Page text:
Why You Should Write A Business Plan
Last week, we kicked off a content series around starting a new business with the How To Fund A Business video. Many of you have asked about how to write a business plan so today we start with the WHY.
While some businesses make it without a business plan, I’ve seen a TON of businesses close their doors because they never had a plan to begin with.
You’ve heard the old saying, “Few people plan to fail, but many fail to plan.” So have a plan!
For me, there are three main reasons to write a business plan. Ok, there’s a fourth, but you’ll see my response below.
Definition – Start by defining a few things:
- Product or Service – What in the world is it that you’re planning on doing? You have to be able to completely define what the product or service is, what it does, how it’s used, etc. If the customer can’t understand it, they surely won’t buy it.
- Customers – You would be shocked at the number of highly profitable corporations that have launched products that nobody wanted. Hello, New Coke circa 1985. Everyone has an idea that is their baby. The problem is, not everyone thinks it’s cute. Do a lot of market research to find out if people even want to purchase your baby…uhhh, product.
- Competition – It’s not enough to have a great product idea, you have to know if anyone else had the great idea too. Is your idea going to catch fire more than what’s out there? If you run up against someone who already has a foothold, you might find your incredible idea struggling to get any attention. Anyone remember Betamax?
Viability – By definition, viability is having the ability to live and grow normally. Can the product or service you have grow because of demand, or will it just be a flash in the pan?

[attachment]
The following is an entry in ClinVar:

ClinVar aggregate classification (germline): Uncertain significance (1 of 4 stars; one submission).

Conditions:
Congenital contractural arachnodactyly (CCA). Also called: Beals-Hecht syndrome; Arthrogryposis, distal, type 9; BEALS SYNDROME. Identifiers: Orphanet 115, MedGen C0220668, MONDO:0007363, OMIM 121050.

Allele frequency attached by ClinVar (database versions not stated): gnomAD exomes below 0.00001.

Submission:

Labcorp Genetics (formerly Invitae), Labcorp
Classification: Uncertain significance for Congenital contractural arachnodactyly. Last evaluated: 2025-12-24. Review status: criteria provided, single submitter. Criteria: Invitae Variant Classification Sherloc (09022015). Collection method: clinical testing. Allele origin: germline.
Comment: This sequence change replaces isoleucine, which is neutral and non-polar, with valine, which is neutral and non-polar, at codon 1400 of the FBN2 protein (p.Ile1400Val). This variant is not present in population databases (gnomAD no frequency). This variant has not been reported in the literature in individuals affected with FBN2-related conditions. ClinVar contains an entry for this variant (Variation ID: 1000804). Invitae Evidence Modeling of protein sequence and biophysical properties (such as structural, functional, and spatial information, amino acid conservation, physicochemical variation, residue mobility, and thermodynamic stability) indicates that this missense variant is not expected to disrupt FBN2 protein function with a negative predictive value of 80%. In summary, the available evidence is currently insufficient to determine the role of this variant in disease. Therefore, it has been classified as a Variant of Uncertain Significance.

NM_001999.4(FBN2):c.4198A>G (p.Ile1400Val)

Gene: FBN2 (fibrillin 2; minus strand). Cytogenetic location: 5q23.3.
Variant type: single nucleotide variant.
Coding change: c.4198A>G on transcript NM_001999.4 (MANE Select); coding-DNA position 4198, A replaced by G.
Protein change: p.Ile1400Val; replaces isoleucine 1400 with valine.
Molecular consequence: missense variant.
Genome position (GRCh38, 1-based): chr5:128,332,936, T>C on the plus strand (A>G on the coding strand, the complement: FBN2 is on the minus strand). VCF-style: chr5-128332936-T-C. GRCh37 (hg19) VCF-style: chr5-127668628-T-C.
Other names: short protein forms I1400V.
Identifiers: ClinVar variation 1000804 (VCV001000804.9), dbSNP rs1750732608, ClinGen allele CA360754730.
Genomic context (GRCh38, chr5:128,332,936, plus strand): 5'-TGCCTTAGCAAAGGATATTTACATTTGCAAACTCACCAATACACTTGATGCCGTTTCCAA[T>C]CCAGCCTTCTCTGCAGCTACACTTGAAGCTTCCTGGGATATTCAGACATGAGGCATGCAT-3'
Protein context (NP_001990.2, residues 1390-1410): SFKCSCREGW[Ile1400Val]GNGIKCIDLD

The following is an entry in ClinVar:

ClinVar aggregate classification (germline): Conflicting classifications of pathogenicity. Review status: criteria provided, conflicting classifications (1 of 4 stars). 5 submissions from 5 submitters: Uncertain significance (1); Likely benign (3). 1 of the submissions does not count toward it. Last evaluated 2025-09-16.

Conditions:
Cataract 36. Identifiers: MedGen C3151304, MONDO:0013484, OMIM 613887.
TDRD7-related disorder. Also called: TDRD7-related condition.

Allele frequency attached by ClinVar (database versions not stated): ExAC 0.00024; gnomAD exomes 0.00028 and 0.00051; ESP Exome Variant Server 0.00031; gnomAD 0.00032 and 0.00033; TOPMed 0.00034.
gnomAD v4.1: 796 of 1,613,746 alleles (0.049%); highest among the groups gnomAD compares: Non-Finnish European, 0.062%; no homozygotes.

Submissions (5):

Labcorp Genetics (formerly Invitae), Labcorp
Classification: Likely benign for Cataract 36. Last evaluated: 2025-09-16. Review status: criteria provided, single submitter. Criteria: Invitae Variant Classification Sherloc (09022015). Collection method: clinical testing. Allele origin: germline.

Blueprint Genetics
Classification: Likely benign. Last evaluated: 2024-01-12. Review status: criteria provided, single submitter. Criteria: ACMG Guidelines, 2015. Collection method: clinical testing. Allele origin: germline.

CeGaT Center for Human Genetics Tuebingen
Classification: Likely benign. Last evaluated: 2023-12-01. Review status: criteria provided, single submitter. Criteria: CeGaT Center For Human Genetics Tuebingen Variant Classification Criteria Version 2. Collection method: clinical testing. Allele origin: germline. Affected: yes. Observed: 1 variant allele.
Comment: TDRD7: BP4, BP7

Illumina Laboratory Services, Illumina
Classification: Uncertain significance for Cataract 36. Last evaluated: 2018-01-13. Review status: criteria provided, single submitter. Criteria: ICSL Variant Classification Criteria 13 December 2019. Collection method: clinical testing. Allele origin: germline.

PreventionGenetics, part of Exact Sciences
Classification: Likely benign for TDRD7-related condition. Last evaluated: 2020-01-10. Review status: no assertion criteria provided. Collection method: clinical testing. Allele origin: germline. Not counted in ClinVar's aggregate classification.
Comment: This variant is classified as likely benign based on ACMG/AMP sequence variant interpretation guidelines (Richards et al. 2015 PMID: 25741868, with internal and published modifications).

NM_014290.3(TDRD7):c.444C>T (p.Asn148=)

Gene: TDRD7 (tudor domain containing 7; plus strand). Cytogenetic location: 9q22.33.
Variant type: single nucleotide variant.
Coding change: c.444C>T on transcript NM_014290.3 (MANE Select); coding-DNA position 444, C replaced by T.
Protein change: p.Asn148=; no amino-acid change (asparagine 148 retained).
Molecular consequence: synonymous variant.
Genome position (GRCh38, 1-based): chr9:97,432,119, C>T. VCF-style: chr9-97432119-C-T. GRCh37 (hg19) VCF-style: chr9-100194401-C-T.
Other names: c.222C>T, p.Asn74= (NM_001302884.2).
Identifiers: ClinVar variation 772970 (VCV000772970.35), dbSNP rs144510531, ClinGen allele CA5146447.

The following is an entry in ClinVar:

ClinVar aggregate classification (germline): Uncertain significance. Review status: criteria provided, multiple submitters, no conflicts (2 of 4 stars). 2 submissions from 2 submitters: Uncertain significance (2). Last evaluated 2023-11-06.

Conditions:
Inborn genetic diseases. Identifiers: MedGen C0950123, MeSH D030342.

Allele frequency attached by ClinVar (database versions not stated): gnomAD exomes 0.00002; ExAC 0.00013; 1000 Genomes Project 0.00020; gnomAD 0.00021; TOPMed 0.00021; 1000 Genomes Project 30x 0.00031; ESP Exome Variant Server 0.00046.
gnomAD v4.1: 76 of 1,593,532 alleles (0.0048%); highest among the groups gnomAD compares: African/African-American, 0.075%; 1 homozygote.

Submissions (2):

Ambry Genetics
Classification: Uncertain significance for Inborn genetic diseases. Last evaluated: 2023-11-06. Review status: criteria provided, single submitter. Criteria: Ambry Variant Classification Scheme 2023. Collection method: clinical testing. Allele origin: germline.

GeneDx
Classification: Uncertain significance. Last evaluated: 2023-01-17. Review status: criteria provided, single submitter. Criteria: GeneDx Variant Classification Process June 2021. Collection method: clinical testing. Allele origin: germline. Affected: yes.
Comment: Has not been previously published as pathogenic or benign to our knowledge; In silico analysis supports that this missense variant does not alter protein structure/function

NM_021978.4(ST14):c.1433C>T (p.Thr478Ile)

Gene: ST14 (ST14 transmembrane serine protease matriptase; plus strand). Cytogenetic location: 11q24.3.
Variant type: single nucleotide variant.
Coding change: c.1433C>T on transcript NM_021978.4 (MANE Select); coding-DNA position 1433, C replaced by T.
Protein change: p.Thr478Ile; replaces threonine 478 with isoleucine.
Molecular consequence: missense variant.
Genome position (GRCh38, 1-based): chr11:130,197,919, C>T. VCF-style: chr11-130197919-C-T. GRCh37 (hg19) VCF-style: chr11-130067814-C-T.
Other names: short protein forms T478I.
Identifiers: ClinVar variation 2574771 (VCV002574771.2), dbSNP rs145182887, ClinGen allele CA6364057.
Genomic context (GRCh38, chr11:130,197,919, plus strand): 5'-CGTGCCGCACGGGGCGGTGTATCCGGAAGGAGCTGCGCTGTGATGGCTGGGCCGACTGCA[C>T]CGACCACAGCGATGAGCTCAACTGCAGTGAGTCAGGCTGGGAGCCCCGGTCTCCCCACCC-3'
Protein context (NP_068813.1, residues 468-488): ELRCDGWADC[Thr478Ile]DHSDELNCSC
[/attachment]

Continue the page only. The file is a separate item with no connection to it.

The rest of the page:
Way too many times I see people want to launch a product because of the “perfect storm” moment, only to realize by the time it gets to market, the storm has changed direction.
You have to be able to forecast your Product Life Cycle to the best of your ability. This can be both stunning, and comforting at the same time.
Startup costs – It doesn’t matter how great your product idea is if you have no clue how much it will cost to get it to a sellable model. It’s vital for you to think through every possible cost on the front side, before going into production. It’s hilarious how the standard of building a house is to give the customer a budget, and then go 30% over. Everyone in the construction community understands that but the customer.
I’ve coached a few entrepreneurs who started building their business before counting the cost, only to come to a screeching halt due to a lack of funds. It happens a lot in the restaurant world.
Financing – Oh heck no. I’m not going to give you financing as a reason why to write a business plan. If you have to borrow or get venture capital, then start your business plan with, “This will most likely cause me a great deal of pain, stress, pain, anxiety, and PAIN!”
So, those are just a few reasons WHY you need to write a business plan. Understanding these aspects in the beginning could be the difference between moving forward or not, as well as succeeding or not.